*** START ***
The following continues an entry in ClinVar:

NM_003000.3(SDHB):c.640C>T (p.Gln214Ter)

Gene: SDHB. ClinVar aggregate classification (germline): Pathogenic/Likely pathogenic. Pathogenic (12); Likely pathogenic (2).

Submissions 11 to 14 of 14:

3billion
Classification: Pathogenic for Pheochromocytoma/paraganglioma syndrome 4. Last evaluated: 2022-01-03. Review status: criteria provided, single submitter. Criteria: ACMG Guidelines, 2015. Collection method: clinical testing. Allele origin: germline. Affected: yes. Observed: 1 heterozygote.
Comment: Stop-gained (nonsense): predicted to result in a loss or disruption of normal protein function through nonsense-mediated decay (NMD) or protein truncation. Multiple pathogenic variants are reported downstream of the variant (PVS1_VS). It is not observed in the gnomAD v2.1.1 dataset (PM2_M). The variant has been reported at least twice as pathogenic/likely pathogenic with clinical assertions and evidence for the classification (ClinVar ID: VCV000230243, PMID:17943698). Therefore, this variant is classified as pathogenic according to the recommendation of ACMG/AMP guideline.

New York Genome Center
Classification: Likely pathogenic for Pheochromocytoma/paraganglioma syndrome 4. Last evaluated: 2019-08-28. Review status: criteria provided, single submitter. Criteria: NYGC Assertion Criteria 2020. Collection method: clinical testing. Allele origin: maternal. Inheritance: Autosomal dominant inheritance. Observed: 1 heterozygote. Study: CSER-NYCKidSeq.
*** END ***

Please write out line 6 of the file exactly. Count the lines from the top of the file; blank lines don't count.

Classification: Pathogenic for Pheochromocytoma/paraganglioma syndrome 4. Last evaluated: 2022-01-03. Review status: criteria provided, single submitter. Criteria: ACMG Guidelines, 2015. Collection method: clinical testing. Allele origin: germline. Affected: yes. Observed: 1 heterozygote.